# Why do electron and hole mobilities decrease with temperature?

From page 35 of "Microelectronics" by Millman Grabel

Mobility $\mu$ decreases with temperature because more carriers are present and these carriers are more energetic at higher temperatures. Each of these facts results in an increased number of collisions and $\mu$ decreases.

Limiting for now the discussion to electrons, my intuition suggests that at a higher temperature (without changing the electric field and the number of carriers), a single electron collides more frequently with the ions and so, on average, its velocity is reduced to zero more often. That causes its drift velocity to be less than it would be at a lower temperature.

I can't get an intuition of why an increased number of electrons (at a constant temperature) causes the mobility to decrease. For a given applied electric field, each electron changes its direction at each collision and, on average, it attains a drift velocity $v_d$. That happens for every electron, that are assumed to be independent from one another. The global drift velocity should still be the same $v_d$. So why the number of electrons affects the mobility (that is, the drift velocity since $v_d = \mu E$)?

What should I imagine for holes?

• Higher temperature means more phonons, so your paragraph on electrons is generally correct as one scattering process. The more free carriers then also means more ionized impurities (the donor/acceptors), so more impurity scattering. Holes will generally be the same, but with a higher effective mass so a lower mobility overall. See Sze's Physics of Semiconductor Devices, chapter 1. – Jon Custer Jan 22 '15 at 21:49
• Take a look at majority carriers, e.g. Platinum Silicide, while you're at it. – Carl Witthoft Jan 22 '15 at 21:51
• @Jon Custer. Thanks. I don't understand why more impurity scattering affects the overall drift velocity. Maybe I simply don't understand what do you mean with "impurity scattering". Do you mean more carriers, more recombination of charges, that is more chances that an electron combines with an acceptor? – the_eraser Jan 22 '15 at 22:08
• Take doped Si - the dopant atoms (B, P, etc.) aren't silicon, and electrons going by know that the potential that they see, well, just isn't quite right. So, the presence of the dopant atoms on the lattice increases carrier scattering, separately and on top of phonon scattering. So, while you may get more carriers, you also get more scattering. That is why high mobility devices need to keep the carriers away from the dopants that generated them. – Jon Custer Jan 22 '15 at 22:32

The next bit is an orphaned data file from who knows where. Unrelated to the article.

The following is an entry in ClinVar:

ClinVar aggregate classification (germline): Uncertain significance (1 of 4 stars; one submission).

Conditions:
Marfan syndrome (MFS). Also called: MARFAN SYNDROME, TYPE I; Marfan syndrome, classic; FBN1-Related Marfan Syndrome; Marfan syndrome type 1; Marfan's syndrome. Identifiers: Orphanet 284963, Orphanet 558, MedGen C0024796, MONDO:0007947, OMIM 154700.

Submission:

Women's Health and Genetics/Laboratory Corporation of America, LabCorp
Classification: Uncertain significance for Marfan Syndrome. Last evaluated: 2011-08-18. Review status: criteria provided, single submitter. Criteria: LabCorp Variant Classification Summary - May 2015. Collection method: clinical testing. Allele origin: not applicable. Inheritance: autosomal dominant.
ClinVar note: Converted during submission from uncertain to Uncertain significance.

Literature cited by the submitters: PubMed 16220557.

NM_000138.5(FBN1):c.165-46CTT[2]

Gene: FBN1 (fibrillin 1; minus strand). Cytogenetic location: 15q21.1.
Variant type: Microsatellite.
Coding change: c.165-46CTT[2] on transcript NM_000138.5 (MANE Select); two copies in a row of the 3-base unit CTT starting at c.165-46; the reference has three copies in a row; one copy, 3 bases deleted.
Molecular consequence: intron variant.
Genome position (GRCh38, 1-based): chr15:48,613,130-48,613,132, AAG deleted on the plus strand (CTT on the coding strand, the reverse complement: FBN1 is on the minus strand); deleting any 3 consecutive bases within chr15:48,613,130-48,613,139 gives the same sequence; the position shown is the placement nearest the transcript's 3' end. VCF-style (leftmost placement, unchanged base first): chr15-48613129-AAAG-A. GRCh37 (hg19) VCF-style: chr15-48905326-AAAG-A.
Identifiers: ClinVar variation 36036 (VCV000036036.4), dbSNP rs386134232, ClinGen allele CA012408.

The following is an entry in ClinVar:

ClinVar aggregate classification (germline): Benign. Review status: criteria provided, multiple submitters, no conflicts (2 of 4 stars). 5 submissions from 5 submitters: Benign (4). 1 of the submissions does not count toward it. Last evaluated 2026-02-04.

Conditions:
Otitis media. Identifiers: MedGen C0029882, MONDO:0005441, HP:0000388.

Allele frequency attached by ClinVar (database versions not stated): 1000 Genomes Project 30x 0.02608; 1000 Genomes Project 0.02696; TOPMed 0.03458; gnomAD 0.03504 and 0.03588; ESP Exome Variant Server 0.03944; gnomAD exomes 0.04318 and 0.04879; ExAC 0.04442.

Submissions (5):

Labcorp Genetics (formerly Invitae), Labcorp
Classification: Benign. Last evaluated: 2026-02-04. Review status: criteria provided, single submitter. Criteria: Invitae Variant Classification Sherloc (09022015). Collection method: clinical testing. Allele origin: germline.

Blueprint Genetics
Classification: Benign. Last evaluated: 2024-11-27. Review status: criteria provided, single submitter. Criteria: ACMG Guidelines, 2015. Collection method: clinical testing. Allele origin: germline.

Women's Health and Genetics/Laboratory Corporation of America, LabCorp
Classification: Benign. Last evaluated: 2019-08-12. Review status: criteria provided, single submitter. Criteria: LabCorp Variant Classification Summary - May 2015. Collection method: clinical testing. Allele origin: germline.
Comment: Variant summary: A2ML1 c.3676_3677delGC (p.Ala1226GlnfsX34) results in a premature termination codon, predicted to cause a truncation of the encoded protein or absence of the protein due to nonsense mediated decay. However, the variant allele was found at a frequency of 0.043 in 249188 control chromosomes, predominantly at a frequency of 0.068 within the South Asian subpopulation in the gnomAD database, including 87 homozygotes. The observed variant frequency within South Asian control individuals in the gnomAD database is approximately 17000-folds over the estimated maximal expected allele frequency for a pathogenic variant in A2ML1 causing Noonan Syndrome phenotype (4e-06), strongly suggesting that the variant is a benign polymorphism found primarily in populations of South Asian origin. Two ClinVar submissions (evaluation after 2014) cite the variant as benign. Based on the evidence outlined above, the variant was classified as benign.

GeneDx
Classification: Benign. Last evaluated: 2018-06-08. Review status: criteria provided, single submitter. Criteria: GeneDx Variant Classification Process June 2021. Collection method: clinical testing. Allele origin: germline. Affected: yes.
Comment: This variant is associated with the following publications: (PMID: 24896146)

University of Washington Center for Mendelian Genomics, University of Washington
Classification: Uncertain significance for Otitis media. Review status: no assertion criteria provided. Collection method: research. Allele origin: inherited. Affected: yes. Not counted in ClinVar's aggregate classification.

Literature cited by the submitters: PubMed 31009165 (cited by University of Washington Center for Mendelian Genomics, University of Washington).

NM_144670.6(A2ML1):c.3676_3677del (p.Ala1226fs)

• @JonCuster. Anyway, the paragraph quoted at the beginning speaks in general, without referring to extrinsic semiconductors, so it should apply also for intrinsic ones, without dopants. The section in the book goes on saying "Mobilities are also functions of the electric field intensity and doping levels". Your explanation seems to relate more with this last sentence (the "doping levels" part). So, why in an intrinsic semiconductor, more carriers causes less mobility? – the_eraser Jan 23 '15 at 11:31

Maybe I've found an intuitive answer myself to the remaining question: "why in an intrinsic semiconductor more carriers causes less mobility?".

Probably what the book means is in terms of probability for electrons to hit the targets (ions). Thinking of one single electron moving in a lattice, it is likely that it travels all across a finite conductor without colliding with a ion. The $v_{d,1}$ for that electron is higher than $v_d$. If a second moving electron collides, its $v_{d,2}$ is less than $v_{d,1}$ and so the average is closer to $v_d$. This way of reasoning can be extended to a higher number of electrons up to the point where an increase in the number of electrons doesn't affect the average number of collisions. Maybe that point is not reached for normal temperatures.

The way mobility depends on average scattering time of the carriers is given here:

A simple model gives the approximate relation between scattering time (average time between scattering events) and mobility. It is assumed that after each scattering event, the carrier's motion is randomized, so it has zero average velocity. After that, it accelerates uniformly in the electric field, until it scatters again. The resulting average drift mobility

where q is the elementary charge, m* is the carrier effective mass, and τ is the average scattering time.

If the effective mass is anisotropic (direction-dependent), m* is the effective mass in the direction of the electric field.

The higher the temperature , i.e. the more kinetic energy the carriers have, the faster they will meet a scattering center. So in a simple model the higher the temperature the smaller the mobility.

With increasing temperature, phonon concentration increases and causes increased scattering. Thus lattice scattering lowers the carrier mobility more and more at higher temperature. Theoretical calculations reveal that the mobility in non-polar semiconductors, such as silicon and germanium, is dominated by acoustic phonon interaction.

A rough human size analogy for slow motion (long scattering time, low temperature) versus fast: A crowd in a square listening to a speaker. They are still except for random mobility of changing places for friends or access to seats.... There will be no problem with mobility, i.e a person can go through the crowd easily. If an explosion is heard , everybody will start running and hitting each other (high temperature low mobility) . People die trampled in panic situations.